RELI 250 - Across Religious Boundaries: Understanding Differences
Semester Offered: Spring
The study of a selected topic or theme in religious studies that cuts across the boundaries of particular religions, allowing opportunities for comparison as well as contrast of religious traditions, beliefs, values and practices.
Topic for 2021/22b: Contested Genders and Anxious Sexualities: Post-Colonial Imaginaries of Religion in India. The course introduces the students to religions in post-colonial India through their co-constituent entanglement with gender and sexuality. We examine how gender-based controversies and anxieties around sexual transgression play a key role in articulating religious identities and communal tensions not only between communities (Hindus and Muslims) but also within communities (caste practices) in post-colonial India. We begin by exploring colonial narratives of India, which served to justify the colonial rule through critique of local practices such as sati (the ritual self-immolation by Hindu widows) and Indian masculinities. We then consider how this colonial legacy has shaped post-colonial debates and controversies, from the sexual violence that accompanied the 1947 Partition of India and Pakistan to ongoing nationalist assertions of Hindu India as the motherland to be protected from violation by Muslims—manifest today in Islamophobic assertions that Muslims are stealing Hindu women through “love-Jihad.” We consider gender practices that shape the status of women, including Hindu goddess worship and practices surrounding purity and menstruation, and divergent marriage rules that shape the boundaries of religious communities, including intracommunity marriage among Parsis, inter-caste marriage prohibitions among Hindus, and the Muslim practice of triple talaq (divorce). We also examine ways in which questions of ‘queerness’ meander across anxieties of idealized masculinity and femininity by exploring how religious communities organize themselves in opposition to ‘the other’ through debates about racial purity and proclamations of communal superiority, defining this ‘self-other’ relationship through gendered positions.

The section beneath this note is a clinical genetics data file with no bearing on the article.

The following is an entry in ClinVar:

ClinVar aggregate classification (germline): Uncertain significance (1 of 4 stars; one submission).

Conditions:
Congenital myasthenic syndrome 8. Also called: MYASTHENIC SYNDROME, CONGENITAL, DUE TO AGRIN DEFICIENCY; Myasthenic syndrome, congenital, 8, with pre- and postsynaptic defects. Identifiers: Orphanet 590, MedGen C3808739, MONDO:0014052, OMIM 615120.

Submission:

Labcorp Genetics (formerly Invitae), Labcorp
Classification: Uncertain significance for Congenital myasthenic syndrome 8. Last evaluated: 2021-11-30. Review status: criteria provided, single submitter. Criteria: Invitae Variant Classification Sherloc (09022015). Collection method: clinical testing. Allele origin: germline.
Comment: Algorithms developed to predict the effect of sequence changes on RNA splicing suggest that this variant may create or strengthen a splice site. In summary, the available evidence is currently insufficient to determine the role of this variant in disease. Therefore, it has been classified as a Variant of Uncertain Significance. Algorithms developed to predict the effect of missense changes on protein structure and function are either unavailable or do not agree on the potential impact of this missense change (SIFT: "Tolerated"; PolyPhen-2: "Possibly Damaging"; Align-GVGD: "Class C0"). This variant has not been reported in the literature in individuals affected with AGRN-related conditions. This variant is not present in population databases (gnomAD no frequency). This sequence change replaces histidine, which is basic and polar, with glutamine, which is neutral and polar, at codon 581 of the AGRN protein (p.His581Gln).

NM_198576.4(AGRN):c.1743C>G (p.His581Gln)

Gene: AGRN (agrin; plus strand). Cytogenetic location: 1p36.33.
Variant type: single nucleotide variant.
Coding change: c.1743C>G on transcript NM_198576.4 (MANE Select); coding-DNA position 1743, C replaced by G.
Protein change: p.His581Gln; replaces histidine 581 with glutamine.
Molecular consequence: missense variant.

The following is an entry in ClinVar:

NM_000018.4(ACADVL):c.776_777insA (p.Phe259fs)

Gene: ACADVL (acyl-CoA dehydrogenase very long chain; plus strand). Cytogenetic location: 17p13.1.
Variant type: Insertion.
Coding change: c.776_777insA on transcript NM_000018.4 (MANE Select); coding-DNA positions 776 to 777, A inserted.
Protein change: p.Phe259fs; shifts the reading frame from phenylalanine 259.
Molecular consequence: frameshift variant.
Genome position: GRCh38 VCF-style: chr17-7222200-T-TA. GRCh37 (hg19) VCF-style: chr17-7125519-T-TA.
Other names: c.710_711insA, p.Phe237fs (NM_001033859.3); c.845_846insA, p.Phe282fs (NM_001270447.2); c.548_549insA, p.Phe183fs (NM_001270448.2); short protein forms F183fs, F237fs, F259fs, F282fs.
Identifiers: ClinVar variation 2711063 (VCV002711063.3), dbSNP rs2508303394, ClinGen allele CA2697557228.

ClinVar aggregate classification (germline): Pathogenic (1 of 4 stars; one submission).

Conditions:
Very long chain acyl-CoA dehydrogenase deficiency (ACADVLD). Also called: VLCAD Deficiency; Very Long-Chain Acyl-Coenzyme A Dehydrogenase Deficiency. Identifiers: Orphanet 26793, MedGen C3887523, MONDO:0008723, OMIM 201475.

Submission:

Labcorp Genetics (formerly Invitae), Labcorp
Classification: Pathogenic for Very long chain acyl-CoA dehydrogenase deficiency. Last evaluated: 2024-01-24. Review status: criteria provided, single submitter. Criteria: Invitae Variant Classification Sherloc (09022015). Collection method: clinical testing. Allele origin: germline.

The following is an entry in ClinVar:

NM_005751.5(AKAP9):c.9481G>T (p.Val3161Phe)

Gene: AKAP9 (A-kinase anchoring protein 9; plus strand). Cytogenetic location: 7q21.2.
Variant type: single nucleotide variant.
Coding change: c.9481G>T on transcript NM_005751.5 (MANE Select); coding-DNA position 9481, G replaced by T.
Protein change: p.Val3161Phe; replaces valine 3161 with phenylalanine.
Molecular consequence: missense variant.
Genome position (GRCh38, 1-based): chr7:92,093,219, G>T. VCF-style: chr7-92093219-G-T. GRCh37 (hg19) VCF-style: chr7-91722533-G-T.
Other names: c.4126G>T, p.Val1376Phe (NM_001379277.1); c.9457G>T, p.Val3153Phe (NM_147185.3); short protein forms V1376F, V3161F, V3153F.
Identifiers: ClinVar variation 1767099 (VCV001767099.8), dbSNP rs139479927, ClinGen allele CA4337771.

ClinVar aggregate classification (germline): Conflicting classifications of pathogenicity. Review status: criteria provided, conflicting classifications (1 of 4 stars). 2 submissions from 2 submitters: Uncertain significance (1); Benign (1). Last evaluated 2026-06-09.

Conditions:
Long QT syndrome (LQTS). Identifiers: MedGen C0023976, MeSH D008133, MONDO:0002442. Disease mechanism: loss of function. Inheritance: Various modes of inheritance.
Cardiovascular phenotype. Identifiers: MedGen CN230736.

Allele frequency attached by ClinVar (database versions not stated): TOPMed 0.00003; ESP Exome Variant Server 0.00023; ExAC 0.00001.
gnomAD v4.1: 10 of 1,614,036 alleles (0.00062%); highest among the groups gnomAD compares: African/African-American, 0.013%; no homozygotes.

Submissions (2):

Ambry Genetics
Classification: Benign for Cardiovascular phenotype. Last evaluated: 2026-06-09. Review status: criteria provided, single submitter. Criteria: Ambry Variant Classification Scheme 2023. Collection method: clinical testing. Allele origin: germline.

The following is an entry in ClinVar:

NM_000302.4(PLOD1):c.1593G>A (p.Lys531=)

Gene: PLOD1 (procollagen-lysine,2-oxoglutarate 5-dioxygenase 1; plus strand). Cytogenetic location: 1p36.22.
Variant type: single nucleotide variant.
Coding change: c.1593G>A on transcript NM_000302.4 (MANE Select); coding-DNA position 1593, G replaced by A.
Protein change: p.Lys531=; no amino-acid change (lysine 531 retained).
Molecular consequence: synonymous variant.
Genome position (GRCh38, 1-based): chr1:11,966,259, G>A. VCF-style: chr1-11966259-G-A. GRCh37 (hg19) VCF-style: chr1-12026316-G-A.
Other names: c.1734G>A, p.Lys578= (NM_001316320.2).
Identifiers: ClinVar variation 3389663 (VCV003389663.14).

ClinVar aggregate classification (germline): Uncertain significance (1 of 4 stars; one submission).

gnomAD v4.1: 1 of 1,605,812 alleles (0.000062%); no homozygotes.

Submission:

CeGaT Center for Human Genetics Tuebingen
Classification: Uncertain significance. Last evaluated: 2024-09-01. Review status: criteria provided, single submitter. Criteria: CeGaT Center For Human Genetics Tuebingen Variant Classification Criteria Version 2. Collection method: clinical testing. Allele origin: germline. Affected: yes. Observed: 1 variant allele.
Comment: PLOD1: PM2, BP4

The course material draws upon the works of B.R. Ambedkar, Dibyesh Anand, Urvashi Bhutalia, Veena Das, Charu Gupta, Scott Kugle, Tanika Sarkar, Mrinalini Sinha, Gayatri Chakraborty Spivak, and Ruth Vanita building on classroom discussions on relevant movies, popular advertisements, political slogans, and speeches.
Two 75-minute periods.
Course Format: CLS
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